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Photo Illustration by Chesnot/Getty Images

People are relying less on Facebook for news consumption around the world and more on messaging apps, according to the 2018 Reuters Digital New Report out Thursday.

Why it matters: For years social media use, and particularly Facebook, for news was on the rise. Now, it seems to be declining as trust in social media platforms and Facebook wanes due to problems with privacy and fake news.

Key takeaways:

  • Overall, the use of Facebook for news has declined six percentage points globally from 42% to 36%, according to the study.
  • The use of messaging apps is exploding, particularly in countries like Malaysia and Turkey, where stating political views on more open networks can be dangerous, according to the report
  • Users are less likely to report getting their news from more visual apps like Instagram and Snapchat, which are used for news globally by 6% and 3% of people, respectively.

One interesting finding from the study is that people use different platforms for discovery of news versus news engagement. Many survey participants cite using Facebook or Twitter to find news stories that they can then share more privately through messaging apps.

Methodology: The survey, conducted in conjunction with YouGov, polled 74,000 people across 27 countries globally.

Go Deeper: People still use high levels of social media for news in the United States.

Go deeper

Updated 46 mins ago - World

Trudeau's Liberals set to form minority government after Canada election win

Canadian Prime Minister Justin Trudeau. Photo: Jeff Vinnick/Getty Images

Canadian Prime Minister Justin Trudeau's Liberal government was reelected for a third term in Monday's parliamentary elections, but preliminary results show it failed to win a majority.

Why it matters: Trudeau has governed Canada with a minority of legislative support in parliament for the past two years. Last month, he called for an election two years earlier than scheduled in the hope of forming a majority government.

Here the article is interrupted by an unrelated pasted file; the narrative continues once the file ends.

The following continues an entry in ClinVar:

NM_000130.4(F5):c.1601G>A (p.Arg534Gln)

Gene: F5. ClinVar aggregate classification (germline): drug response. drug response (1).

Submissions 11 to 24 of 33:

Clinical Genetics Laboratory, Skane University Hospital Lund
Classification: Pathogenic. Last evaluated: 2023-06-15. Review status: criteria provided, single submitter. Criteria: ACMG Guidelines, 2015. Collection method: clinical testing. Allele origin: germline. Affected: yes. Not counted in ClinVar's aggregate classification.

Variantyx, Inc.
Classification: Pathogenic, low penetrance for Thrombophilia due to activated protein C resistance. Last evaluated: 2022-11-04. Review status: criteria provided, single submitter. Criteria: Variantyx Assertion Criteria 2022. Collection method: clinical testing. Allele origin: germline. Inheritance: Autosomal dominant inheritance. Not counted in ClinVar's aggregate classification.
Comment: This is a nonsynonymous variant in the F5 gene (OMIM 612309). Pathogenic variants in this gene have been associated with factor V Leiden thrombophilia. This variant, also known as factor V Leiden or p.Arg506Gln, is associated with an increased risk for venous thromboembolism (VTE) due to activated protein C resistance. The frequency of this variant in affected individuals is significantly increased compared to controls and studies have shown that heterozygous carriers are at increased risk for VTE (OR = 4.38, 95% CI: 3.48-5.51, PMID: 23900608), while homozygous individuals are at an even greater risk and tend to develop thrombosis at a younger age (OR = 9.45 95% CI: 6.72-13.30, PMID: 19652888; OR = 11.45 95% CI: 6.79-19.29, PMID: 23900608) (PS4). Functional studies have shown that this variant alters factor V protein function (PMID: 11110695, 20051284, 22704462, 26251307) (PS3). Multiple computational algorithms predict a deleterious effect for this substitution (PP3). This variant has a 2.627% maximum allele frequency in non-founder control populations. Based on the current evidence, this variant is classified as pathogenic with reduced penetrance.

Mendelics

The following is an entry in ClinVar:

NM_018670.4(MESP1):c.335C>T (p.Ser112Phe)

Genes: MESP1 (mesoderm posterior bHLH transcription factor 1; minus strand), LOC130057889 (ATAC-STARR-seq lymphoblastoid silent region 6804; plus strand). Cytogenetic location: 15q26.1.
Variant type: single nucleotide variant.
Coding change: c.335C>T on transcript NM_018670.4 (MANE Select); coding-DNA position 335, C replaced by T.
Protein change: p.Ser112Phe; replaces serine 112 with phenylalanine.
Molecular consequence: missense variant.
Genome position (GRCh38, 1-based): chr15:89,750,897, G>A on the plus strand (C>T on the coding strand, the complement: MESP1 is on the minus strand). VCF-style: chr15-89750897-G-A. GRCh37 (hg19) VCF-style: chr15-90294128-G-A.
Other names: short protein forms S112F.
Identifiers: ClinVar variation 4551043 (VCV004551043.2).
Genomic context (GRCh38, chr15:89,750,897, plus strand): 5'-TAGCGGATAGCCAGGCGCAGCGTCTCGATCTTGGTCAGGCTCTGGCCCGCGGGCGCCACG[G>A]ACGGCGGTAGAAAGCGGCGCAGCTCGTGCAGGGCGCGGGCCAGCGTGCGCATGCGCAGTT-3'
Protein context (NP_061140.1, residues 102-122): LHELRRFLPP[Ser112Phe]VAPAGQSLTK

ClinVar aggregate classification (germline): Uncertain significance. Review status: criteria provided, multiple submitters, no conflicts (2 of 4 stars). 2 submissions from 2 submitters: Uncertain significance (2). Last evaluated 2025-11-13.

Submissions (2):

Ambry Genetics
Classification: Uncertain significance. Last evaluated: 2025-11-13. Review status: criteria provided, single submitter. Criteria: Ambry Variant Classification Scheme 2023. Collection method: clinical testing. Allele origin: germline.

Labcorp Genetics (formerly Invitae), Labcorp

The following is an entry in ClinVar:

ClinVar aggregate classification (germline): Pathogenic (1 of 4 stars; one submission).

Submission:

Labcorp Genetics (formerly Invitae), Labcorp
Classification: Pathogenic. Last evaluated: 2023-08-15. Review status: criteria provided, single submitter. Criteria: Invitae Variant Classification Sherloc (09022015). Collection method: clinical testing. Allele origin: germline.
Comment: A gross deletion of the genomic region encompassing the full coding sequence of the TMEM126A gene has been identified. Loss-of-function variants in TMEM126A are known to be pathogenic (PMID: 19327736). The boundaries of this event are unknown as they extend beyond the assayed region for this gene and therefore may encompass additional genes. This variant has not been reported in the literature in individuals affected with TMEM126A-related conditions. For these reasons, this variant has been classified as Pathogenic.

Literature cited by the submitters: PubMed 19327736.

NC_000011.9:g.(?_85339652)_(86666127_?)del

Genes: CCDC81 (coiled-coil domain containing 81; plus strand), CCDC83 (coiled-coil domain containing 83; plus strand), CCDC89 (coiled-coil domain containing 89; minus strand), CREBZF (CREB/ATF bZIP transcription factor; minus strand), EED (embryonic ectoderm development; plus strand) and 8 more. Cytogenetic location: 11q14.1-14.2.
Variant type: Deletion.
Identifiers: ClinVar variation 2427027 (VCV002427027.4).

DOJ urges Supreme Court not to overturn Roe v Wade

Attorney General Merrick Garland during a Sept. 9 news conference at the Department of Justice in Washington, D.C. Photo: Samuel Corum/Bloomberg via Getty Images

The Department of Justice sought permission Monday to present oral arguments when the Supreme Court hears a case challenging Mississippi's strict abortion law, as it called on justices to uphold Roe v. Wade.

Why it matters: The two briefs, filed by acting solicitor general Brian Fletcher, mark the latest attempt by President Biden's DOJ to "protect the legal right to an abortion," per the New York Times, which first reported on the court filings.

3 hours ago - World

Reports: CIA director's team member reported Havana Syndrome symptoms

Central Intelligence Agency (CIA) director Bill Burns during a House Intelligence Committee hearing in April on Capitol Hill. Photo: Al Drago-Pool/Getty Images

A member of CIA director Bill Burns' team who traveled with him to India this month was treated for "symptoms consistent with Havana syndrome," CNN first reported Monday.

Why it matters: Current and former officials told the New York Times the incident signals a "possible escalation" in the mysterious neurological symptoms affecting as many as 200 Americans who've worked in overseas posts since 2016.